Therapeutic drug monitoring of posaconazole: watch-out for gastrointestinal graft-versus-host disease.
Pharmacology and Toxicology Laboratory, Department of Biochemistry, Toxicology and Pharmacology, University Hospital Grenoble.
Posaconazole (PCZ) is the latest triazole antifungal agent that has been approved for prophylaxis of invasive aspergillosis in high-risk immunocompromised patients, such as allogeneic hematopoietic stem cell transplantation patients, who develop graft-versus-host disease (GVHD). PCZ has high interindividual variability with regard to its plasma trough concentrations (C(min)). Moreover the concentration-efficiency relationship remains to be better characterized in prophylaxis. To determine the variability factors in plasma concentrations, PCZ C(min) and clinical parameters (localization of GVHD, presence of diarrhea, and diagnosis of invasive aspergillosis) were collected retrospectively in 29 consecutive allogeneic hematopoietic stem cell transplantation patients who developed GVHD and were receiving prophylactic PCZ (200 mg 3 times/day ≥ 7 days). Blood samples were analyzed at steady state to determine PCZ C(min) by liquid chromatography-tandem mass spectrometry. The average PCZ C(min) value was 1.28±0.82 mg/L (n= 292 dosages), with an intraindividual variability of 49% and an interindividual variability of 64%. Twenty percent of C(min) values were below 0.7 mg/L, which is considered the threshold of efficacy by the Food and Drug Administration. Patients who suffer from gastrointestinal (GI) GVHD experienced a 24% reduction in posaconazole C(min) compared with other localizations of GVHD. This decrease reached 33% when patients presented with diarrhea due to GI GVHD or an infectious etiology. PCZ C(min) values were 26% lower when invasive aspergillosis was declared. These data demonstrate that GI disturbances affect drug concentrations. Thus, therapeutic monitoring of PCZ can be used to detect low drug concentrations, possibly resulting in a lack of efficacy of invasive aspergillosis prophylaxis.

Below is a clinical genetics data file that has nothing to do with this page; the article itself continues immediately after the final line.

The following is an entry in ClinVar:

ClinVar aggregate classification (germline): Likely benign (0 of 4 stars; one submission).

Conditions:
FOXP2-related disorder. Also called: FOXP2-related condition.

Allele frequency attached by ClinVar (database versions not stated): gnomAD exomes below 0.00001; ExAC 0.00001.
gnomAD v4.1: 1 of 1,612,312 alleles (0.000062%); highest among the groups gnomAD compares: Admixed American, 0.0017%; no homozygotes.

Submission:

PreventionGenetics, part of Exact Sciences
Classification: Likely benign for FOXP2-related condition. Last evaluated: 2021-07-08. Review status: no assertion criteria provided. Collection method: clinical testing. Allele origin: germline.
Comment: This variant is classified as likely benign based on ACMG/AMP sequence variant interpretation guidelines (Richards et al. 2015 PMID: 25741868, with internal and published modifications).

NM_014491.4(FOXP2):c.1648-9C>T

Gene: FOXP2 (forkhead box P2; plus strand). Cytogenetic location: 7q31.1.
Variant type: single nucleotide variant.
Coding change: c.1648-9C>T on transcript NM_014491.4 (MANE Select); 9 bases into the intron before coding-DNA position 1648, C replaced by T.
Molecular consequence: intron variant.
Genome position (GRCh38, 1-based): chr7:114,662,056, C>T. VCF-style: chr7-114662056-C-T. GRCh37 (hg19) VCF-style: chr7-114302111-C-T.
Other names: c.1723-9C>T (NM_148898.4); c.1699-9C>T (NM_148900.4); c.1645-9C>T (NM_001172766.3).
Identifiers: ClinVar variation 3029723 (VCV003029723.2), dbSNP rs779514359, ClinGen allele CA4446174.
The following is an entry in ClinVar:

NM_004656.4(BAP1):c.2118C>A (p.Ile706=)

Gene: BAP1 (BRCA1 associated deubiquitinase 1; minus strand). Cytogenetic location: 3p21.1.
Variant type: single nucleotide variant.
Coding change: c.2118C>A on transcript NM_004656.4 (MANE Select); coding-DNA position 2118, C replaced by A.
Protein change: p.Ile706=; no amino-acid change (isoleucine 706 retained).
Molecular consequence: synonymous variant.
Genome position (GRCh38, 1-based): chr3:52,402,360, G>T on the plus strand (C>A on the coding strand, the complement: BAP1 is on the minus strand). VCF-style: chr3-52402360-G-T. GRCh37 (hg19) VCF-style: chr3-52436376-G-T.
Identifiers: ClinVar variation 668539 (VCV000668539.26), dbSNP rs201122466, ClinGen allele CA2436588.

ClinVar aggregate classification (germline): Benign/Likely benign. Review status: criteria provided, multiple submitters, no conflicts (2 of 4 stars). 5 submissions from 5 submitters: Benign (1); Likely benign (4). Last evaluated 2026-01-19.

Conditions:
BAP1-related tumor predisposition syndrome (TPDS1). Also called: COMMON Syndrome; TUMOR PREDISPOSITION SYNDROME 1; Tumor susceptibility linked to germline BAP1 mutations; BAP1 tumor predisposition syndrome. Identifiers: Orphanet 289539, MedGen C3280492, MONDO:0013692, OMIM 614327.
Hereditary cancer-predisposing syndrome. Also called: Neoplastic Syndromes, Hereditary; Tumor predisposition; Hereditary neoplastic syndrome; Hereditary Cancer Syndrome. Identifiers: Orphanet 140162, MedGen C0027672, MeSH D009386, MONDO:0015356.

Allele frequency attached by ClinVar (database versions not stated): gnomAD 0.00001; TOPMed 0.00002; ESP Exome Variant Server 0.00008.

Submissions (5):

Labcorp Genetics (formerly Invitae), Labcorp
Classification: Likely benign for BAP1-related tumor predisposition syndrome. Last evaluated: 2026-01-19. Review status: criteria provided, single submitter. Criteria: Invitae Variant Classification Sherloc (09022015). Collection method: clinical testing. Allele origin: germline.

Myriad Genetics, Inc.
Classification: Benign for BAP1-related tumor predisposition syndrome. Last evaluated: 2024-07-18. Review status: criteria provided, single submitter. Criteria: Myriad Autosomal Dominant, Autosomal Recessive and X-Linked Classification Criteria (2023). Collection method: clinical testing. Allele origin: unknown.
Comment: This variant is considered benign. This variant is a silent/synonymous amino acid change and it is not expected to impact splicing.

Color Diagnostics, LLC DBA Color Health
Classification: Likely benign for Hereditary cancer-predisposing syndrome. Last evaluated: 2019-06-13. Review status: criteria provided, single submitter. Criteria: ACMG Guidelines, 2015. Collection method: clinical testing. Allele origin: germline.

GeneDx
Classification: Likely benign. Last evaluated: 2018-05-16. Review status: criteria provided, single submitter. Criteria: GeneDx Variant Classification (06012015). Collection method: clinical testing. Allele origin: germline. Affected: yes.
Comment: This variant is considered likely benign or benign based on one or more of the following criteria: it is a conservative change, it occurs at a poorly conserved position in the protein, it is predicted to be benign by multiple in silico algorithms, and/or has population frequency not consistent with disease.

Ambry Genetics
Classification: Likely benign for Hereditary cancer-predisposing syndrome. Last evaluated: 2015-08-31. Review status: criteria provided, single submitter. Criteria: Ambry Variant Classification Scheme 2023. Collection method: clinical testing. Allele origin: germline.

- [PubMed – as supplied by publisher]